3.1 Apolipoprotein A-I (apoA-I)

ApoA-I is the most abundant protein of HDL, which is synthesized in the liver and intestine and almost located in all HDL particles. Mature apoA-I is a 28-kDa protein that consists of 243 amino acids and contains 10 amphipathic helical domains. It has been found that apoA-I plays a variety of roles associated with HDL metabolism. One primary function of apoA-I is to interact with cellular surface transporters (ABCA1), mediate cholesterol efflux, and activate LCAT, which exerts the foundational effects in RCT process as described above [31, 32]. Human subjects with apoA-I deficiency and apoA-I-deficient mice fail to form mature HDL particles [33]. Liver-specific overexpression of apoA-I was found to increase apoA-I and HDL-C levels in plasma, thereby reducing atherosclerosis in hyperlipidemic mice [34, 35]. In addition, apoA-I enhances the proliferation of human endothelial progenitor cells (EPCs) and promotes angiogenesis through ATP synthase in cell surface [36]. ApoA-I restores neovascularization of the lymphatic system in tumor necrosis factor (TNF)-alpha-mediated inflammatory responses [37]. We also found that human apoA-I induces cyclooxygenase-2 (COX-2) expression and prostaglandin I-2 (PGI2) release in endothelial cells through ABCA1 [38]. ApoA-I inhibits the chemotaxis, adhesion, and activation of THP-1 monocytes induced by lipopolysaccharide (LPS) and improves HDL inflammatory index (HII) in plasma [39]. Furthermore, apoA-I displays anti-inflammatory effects in adipocytes and adipose tissues similar to their effects in other cell types [40].

3.2 Paraoxonase-1 (PON1)

PON1 is a HDL-associated lactonase, which could hydrolyze a wide variety of lactones, thiolactones, aryl esters, cyclic carbonates, and organophosphate pesticides and prevent LDL oxidation [41, 42]. Decreased PON1 activity is a risk factor for CVD development independently of HDL-C levels [43]. PON1 reduces oxidative stress, inhibits cholesterol synthesis, and promotes cholesterol efflux in macrophages [44, 45]. Low PON1 activity is associated with many inflammatory diseases, including diabetes mellitus, rheumatoid arthritis, systemic lupus erythematosus, psoriasis, and renal diseases [46]. In the presence of PON1, lipid hydroperoxide is reduced, monocyte chemotactic protein 1 (MCP-1) production is inhibited, and atherosclerotic progression is attenuated [47]. Overexpression of PON1 inhibits atherosclerosis in mice with metabolic syndrome [48]. Additionally, it has been shown that PON1 can prevent the development of diabetes mellitus in mice through its anti-oxidative properties, suggesting a possible role of PON1 in stimulating insulin biosynthesis in islet beta cells [49].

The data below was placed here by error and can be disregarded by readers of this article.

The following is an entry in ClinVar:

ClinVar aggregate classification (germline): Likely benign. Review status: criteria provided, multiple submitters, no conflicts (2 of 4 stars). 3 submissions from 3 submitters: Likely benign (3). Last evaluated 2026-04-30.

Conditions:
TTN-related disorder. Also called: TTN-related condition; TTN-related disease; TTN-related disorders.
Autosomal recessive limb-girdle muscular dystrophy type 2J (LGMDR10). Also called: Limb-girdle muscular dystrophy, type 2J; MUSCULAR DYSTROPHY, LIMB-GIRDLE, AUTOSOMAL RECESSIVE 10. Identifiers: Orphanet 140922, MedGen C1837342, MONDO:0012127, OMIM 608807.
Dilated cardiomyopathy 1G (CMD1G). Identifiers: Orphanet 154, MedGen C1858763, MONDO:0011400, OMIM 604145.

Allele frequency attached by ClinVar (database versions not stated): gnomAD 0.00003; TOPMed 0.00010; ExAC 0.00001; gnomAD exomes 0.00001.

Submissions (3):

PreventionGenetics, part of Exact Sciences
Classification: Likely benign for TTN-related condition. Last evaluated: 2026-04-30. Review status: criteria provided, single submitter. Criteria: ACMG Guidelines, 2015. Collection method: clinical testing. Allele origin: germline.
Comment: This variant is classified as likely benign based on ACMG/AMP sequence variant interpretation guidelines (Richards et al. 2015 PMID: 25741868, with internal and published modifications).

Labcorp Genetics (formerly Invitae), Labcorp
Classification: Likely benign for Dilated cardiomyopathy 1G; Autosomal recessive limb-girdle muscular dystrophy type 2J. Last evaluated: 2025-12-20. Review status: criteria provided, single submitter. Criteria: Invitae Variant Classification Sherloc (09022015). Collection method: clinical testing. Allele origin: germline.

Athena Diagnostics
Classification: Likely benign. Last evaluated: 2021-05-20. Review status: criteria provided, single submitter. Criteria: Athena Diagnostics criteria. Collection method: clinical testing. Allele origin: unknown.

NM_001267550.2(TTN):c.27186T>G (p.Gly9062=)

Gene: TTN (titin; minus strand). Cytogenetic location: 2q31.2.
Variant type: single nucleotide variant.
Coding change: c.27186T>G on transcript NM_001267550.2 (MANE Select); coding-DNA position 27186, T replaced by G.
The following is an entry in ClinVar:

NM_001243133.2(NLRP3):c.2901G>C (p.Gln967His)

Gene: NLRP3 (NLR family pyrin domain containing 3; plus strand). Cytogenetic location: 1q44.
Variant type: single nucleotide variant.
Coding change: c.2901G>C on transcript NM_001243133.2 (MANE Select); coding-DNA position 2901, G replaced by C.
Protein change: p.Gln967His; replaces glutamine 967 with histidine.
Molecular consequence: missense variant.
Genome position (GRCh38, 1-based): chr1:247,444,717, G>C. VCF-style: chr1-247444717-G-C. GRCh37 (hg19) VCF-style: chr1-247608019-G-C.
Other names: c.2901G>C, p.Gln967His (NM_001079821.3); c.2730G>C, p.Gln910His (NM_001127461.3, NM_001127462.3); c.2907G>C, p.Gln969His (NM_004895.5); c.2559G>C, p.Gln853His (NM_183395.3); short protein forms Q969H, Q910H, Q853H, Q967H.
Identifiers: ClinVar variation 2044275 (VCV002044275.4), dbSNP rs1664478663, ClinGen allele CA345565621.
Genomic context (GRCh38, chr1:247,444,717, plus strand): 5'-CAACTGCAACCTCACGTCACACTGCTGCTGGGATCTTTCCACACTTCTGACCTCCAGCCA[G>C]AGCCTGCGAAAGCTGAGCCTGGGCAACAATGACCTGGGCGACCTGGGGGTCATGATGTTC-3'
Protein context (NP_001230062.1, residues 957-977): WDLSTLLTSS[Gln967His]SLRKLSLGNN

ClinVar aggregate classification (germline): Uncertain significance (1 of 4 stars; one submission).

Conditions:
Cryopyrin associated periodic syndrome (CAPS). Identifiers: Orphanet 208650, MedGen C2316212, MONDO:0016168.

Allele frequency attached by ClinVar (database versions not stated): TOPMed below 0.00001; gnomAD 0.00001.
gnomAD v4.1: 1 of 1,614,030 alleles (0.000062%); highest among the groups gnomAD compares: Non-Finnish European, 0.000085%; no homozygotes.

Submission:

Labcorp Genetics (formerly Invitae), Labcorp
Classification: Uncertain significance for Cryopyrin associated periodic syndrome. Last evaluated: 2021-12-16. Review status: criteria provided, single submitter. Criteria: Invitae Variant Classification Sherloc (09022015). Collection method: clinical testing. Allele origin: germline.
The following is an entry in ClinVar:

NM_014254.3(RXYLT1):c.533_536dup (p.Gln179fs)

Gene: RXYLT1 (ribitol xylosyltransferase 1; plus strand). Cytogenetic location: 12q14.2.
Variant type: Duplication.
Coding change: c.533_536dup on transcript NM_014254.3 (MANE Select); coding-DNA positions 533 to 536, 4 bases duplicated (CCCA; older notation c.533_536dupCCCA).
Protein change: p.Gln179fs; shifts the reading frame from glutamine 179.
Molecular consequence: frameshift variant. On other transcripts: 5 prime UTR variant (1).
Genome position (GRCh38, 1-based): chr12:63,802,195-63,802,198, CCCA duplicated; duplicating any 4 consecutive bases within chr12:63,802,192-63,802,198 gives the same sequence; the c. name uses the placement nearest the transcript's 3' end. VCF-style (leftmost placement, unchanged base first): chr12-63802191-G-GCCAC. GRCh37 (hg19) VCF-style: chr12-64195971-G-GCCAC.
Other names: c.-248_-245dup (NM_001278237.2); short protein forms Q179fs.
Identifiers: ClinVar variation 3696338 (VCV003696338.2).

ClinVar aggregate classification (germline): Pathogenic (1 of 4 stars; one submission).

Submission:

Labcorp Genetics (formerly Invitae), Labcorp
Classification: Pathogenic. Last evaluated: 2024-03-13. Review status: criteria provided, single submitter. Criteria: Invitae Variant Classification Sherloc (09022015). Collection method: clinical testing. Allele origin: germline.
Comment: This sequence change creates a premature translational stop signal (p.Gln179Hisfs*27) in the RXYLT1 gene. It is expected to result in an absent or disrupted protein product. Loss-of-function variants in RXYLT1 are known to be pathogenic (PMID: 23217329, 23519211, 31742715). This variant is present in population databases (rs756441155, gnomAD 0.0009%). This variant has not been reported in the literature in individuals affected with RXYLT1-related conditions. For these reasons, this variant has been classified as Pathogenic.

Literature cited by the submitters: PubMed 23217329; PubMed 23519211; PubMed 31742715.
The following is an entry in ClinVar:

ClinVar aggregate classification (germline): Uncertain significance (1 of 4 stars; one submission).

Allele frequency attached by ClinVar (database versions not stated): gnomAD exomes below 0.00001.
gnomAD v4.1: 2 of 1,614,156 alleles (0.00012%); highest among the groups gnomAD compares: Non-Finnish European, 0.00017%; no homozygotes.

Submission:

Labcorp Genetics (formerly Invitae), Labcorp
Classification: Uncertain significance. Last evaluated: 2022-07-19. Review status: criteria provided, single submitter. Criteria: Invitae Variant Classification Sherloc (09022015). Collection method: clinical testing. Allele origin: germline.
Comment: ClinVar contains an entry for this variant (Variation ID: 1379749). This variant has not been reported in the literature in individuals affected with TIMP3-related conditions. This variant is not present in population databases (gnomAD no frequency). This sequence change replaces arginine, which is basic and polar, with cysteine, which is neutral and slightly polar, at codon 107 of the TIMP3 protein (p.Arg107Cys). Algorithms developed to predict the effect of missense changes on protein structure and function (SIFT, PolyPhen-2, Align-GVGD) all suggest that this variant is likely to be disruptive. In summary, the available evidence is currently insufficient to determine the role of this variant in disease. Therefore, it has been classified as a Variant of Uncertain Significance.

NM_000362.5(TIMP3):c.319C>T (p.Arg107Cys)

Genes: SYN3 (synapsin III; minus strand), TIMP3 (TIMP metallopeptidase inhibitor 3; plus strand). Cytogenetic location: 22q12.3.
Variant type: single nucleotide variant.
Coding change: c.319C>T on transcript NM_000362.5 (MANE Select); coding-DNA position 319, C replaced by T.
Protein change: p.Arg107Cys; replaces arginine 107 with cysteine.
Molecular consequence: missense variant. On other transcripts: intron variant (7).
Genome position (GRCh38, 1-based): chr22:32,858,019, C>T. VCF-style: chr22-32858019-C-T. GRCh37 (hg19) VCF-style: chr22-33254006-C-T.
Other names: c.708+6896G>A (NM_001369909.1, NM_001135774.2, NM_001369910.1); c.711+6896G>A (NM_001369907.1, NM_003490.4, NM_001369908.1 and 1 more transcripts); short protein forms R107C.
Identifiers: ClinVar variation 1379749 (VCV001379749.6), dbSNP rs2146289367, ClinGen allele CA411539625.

3.3 Phospholipids in HDL

Besides free cholesterol, TG, and CE, there are many kinds of phospholipids in HDL molecules, mainly including ceramide, sphingomyelin, and sphingosine-1-phosphate (S1P) [50]. These phospholipids are located 0n the surface monolayer of HDL together with free cholesterol and apolipoproteins. Ceramide mediates an inflammatory response induced by cytokines or oxidized LDL (ox-LDL), which upregulates the expression of adhesion molecules, increases the adhesion and migration of monocytes, and subsequently promotes the initiation and progression of CVD [51]. Sphingomyelin regulates cholesterol efflux from peripheral cells, which is considered to possess an inverse relationship with CVD [52].